Covid vaccine registration to open for people aged 30-34 next week

Covid Vaccine Registration To Open For People Aged 30-34 Next Week
Vaccine registration will open for those aged 30-34 next week. Photo: PA
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The Minister for Health has confirmed people aged 30-34 will be able to register for a Covid vaccine next week.

The HSE has also confirmed those aged under 50 will have a choice of vaccine.

The National Immunisation Advisory Committee (Niac) has said anyone aged 18-49 should be offered an mRNA vaccine, such as Pfizer or Moderna. However, they can opt for an AstraZeneca or Johnson & Johnson jab if they want an earlier vaccination.

Speaking on Thursday afternoon, Stephen Donnelly said second doses of the AstraZeneca vaccine for those aged 60-69 will be completed over the coming weeks.

There were 351,000 doses of Covid-19 vaccine administered last week, according to Mr Donnelly.

However, HSE chief executive Paul Reid confirmed on Wednesday that the State has missed the target of having 82 per cent of the eligible population offered a first dose by the end of June. Only 67 per cent had received their first dose by June 30th.


It comes as detailed vaccination data on Ireland's vaccine rollout is publicly available again, following the cyberattack on the HSE.

The latest figures show 4,109,474 vaccine doses have now been administered in the State. This figure includes first and second doses, as well as the number of single-shot Johnson & Johnson vaccines administered.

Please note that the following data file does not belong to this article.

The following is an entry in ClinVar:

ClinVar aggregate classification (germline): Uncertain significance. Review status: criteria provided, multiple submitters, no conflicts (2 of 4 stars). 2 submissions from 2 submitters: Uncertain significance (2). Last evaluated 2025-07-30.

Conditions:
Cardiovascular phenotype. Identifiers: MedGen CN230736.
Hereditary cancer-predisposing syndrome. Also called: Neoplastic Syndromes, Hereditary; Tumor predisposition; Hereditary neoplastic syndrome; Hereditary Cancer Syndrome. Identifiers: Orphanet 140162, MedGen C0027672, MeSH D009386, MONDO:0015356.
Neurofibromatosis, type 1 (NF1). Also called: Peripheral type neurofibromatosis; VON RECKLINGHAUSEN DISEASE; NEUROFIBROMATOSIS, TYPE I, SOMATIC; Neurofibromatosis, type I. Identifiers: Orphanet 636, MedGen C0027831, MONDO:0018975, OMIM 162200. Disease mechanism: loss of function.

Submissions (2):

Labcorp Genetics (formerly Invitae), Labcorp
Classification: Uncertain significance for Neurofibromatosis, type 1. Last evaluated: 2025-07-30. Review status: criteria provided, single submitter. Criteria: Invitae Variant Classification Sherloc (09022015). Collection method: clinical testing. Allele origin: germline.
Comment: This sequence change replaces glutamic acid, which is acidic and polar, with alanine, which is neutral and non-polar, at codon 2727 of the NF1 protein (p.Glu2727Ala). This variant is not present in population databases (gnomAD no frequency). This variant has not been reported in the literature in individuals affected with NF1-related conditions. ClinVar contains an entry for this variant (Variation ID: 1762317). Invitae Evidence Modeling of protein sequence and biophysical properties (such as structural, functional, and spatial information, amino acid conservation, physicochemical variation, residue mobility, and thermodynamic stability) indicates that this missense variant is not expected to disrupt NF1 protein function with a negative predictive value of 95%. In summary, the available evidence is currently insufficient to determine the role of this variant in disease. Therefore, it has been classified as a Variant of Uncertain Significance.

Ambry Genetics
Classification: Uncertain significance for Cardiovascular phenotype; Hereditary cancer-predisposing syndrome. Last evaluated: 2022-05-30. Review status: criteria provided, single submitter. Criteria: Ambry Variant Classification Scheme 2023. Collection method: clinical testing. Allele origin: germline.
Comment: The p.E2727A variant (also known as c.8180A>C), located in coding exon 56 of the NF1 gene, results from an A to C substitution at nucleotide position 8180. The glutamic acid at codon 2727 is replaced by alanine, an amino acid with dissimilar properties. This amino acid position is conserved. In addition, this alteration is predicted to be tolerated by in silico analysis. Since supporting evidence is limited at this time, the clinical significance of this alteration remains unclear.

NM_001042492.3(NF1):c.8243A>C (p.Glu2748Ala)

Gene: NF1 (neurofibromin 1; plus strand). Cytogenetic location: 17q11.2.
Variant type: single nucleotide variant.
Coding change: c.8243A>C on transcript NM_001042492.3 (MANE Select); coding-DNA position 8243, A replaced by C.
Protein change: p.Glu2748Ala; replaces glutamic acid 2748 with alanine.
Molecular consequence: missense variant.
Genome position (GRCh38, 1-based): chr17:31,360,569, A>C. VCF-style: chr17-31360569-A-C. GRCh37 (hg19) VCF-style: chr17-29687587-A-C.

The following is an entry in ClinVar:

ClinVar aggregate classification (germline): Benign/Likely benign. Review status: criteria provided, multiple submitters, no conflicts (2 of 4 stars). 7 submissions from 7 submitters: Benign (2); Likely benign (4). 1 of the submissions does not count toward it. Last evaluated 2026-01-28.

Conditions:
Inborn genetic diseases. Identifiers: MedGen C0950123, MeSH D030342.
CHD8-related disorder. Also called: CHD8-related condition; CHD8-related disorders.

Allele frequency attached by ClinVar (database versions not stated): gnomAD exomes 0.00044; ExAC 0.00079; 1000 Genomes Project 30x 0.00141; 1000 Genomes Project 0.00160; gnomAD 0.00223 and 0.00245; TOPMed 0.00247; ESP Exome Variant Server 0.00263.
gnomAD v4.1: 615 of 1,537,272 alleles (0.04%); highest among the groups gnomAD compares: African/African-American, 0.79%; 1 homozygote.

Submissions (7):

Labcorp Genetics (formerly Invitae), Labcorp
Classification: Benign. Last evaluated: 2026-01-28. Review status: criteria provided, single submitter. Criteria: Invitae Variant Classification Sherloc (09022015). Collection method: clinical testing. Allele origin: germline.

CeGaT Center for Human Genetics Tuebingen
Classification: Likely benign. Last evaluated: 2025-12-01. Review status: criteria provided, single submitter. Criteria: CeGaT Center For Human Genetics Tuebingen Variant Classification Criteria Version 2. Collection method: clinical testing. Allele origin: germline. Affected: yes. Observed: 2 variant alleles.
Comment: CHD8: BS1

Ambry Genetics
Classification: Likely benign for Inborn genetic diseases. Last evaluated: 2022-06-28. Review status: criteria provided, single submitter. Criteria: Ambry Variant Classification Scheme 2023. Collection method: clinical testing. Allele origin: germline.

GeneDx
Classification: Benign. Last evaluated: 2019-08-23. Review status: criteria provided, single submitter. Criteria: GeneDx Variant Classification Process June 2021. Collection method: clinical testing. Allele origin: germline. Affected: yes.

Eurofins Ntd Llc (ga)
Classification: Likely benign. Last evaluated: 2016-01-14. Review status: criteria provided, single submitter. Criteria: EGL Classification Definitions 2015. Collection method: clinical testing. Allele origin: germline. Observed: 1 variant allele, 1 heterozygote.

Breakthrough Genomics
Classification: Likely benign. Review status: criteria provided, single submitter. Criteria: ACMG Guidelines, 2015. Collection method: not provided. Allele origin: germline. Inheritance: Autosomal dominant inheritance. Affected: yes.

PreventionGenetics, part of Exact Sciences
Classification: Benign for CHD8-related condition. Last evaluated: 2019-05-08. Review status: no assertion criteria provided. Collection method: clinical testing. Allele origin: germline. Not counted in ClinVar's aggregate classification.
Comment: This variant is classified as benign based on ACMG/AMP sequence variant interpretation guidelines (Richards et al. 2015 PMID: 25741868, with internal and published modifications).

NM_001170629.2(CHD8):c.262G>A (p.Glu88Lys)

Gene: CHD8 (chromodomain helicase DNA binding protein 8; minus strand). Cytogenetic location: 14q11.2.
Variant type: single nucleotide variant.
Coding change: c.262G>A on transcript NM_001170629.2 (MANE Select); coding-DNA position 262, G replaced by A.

Indoor hospitality

Meanwhile, the Taoiseach has said expert advice to speed up the vaccine rollout would not have changed the decision to pause the reopening of indoor hospitality.

Niac changed their advice to Government – to allow under-50s to avail of AstraZeneca and Johnson & Johnson jabs – in light of the Delta variant.

Micheál Martin confirmed the advice was not included in the National Public Health Emergency Team (Nphet) modelling that led to the decision on hospitality, but said in “no shape or form” would it have changed Cabinet’s decision.

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He said: “The Niac advice, and this should be obvious to all, is a response to Delta. It was not central to our decision last Tuesday.

“It’s because of the fact that Delta is spreading so dramatically in the UK, and potentially is the most transmissible we’ve had so far.”

He added: “I think the idea of trying to connect them and say, well if it wasn’t it would lead to a different decision, that’s not the case whatsoever.

“In no shape or form would it have changed the decision.”

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